The viral video of a black San Francisco State University employee physically and verbally assaulting a white SFSU student with dreadlocks has resulted in some titillating headlines and opened up a national debate on the topic of, “cultural appropriation.” HMMM
The black woman accuses the white boy of not having the right to wear is hair in dreadlocks. Newsflash, angry black woman, there is evidence of many cultures, not just those with black skin hailing from the continent of Africa or the Island of Jamaica, wearing dreadlocks. They are worn for many reasons: an expression of deep religious or spiritual convictions, a manifestation of ethnic pride, to make a political statement, or simply as a fashion preference.
- The Old Testament (you know, from The Bible Judges 16:13) recounts the tale of Samson and Delilah in which a man’s potency is directly linked to ‘the seven locks on his head’
- Hair matching the description of dreadlocks is mentioned in the Veda scriptures of India, dated to 1800 BC;
- Today in India, dreadlocks are spotted among Sadhus (holy men);
- Historic accounts suggest that Germanic tribes, Celts, Greeks and the Vikings wore dreadlocks;
- Egyptian King Tut (1332 – 1323 BC) wore dreadlocks. It is often, wrongly, assumed that Egypt (officially known as The Arab Republic of Egypt) is an African nation. Egypt is actually the world’s only contiguous Eurafrasian country: a country whose land mass spans two continents from the northeast corner of Africa to the southwest corner of Asia via a land bridge known as the Sinai Peninsula which divides the Red Sea and Mediterranean Sea.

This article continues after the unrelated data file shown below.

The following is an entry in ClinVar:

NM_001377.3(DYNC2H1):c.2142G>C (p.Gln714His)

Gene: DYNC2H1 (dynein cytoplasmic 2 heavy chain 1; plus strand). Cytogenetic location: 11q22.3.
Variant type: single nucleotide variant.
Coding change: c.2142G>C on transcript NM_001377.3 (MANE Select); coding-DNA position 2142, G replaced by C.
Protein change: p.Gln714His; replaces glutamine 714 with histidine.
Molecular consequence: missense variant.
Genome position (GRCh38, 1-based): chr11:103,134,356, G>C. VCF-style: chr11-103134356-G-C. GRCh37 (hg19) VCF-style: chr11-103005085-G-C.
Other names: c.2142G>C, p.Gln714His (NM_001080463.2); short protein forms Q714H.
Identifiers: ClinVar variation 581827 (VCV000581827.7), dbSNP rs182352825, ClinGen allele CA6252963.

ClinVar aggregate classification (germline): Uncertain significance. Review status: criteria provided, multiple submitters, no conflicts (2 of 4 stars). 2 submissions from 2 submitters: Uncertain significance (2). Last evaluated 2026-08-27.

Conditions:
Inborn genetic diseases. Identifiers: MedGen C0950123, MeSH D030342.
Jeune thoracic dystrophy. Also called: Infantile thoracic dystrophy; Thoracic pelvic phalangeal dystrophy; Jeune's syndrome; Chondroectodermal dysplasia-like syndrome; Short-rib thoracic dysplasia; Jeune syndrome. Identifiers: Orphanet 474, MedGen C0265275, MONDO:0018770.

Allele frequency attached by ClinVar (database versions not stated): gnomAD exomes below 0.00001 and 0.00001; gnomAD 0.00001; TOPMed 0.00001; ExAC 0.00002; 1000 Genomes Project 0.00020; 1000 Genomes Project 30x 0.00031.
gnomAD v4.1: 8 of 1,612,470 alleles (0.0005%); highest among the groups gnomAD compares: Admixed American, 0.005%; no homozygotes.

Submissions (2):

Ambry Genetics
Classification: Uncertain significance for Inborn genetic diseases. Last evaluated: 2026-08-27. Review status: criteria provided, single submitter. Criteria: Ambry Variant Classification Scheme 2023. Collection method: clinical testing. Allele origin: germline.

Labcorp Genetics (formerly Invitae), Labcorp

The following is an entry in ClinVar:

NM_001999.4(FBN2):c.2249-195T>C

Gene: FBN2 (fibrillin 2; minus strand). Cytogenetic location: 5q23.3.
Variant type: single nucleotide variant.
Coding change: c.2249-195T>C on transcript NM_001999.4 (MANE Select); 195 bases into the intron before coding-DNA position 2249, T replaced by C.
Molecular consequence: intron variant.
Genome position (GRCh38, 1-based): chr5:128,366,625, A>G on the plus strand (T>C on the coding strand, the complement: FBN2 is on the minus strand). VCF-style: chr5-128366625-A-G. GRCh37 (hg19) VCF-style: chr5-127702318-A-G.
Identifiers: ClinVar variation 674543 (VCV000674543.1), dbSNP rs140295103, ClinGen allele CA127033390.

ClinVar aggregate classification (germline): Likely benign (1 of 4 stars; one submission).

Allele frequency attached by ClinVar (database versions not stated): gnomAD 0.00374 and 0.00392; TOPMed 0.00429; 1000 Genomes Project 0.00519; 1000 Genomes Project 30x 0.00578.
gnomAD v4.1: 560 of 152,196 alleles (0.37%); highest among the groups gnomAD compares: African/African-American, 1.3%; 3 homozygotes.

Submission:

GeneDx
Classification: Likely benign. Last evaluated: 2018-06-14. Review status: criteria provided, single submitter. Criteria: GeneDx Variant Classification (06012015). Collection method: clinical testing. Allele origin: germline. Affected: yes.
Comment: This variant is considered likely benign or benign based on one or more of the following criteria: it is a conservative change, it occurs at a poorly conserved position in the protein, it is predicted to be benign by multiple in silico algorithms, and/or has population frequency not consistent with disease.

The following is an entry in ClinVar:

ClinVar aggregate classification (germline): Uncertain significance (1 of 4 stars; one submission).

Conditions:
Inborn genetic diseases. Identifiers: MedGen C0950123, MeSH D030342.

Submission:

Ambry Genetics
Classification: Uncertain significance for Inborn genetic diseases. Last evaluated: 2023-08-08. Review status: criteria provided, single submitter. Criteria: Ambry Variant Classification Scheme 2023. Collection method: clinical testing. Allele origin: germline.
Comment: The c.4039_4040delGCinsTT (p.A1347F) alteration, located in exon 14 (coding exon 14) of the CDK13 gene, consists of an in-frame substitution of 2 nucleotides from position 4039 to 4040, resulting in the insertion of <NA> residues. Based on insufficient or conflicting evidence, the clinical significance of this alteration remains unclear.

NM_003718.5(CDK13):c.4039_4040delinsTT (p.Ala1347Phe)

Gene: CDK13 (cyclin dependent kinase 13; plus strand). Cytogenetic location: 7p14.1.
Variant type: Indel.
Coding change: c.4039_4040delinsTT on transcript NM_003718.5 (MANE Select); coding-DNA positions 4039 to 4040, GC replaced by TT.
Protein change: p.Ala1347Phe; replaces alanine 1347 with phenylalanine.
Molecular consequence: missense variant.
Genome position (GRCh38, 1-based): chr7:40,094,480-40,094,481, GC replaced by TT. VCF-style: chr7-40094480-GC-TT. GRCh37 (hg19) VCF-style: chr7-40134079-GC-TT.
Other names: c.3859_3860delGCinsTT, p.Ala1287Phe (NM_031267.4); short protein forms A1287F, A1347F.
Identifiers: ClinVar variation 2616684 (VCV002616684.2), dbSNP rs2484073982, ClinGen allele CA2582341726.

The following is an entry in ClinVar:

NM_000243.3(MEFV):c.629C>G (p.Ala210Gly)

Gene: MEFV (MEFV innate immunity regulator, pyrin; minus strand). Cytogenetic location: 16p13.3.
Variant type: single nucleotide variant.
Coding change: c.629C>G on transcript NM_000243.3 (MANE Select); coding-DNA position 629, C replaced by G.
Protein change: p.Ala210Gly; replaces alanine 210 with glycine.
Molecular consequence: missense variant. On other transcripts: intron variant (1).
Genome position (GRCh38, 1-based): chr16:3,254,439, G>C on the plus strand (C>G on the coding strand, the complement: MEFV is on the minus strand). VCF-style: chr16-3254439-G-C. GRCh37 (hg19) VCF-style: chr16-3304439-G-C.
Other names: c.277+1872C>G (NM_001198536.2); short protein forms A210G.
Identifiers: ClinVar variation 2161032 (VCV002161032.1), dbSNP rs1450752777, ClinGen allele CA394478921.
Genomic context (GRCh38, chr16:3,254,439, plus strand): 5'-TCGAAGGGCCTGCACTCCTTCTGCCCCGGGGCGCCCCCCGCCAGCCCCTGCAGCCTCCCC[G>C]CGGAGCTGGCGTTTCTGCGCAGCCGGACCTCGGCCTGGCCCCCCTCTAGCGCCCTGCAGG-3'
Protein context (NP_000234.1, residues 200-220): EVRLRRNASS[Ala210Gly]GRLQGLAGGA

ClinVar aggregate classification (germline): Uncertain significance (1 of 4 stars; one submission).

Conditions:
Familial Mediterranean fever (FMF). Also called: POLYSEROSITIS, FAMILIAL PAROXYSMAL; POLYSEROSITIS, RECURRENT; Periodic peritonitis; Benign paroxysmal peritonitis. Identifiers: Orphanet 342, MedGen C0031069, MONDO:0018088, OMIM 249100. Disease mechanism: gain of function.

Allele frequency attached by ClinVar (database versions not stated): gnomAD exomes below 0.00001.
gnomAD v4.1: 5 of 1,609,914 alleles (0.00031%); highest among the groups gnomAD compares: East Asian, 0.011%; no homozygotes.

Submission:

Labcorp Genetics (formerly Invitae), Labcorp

The woman attacking the boy and accusing him of cultural appropriation doesn’t appear to be Egyptian. I can only assume that she is claiming it as part of her African heritage.
But no, that wouldn’t work for her argument either, as all of those cultures far pre-date the historically cited 1930’s Ethiopian Rastafarian protest-borne practice of men wearing their hair in dreadlocks until their Emperor, Ras Tafari, was returned to power.
Her argument certainly doesn’t hold any weight if she’s referring to dreadlocks as a right of Jamaican culture. Real mainstream cultural establishment came when dreadlock sporting, committed Rastafari, Jamaican Bob Marley came into his real fame with the worldwide success of his album, Exodus in 1977.
I’m not sure what culture this woman claims to be part of that this poor student was accused of stealing his look from, but I hope that she is prosecuted and fired for her assault. I also think she better review her knowledge of history before she continues spouting off at people. There are always video cameras/smart phones available to document public ignorance. Hmmm indeed!
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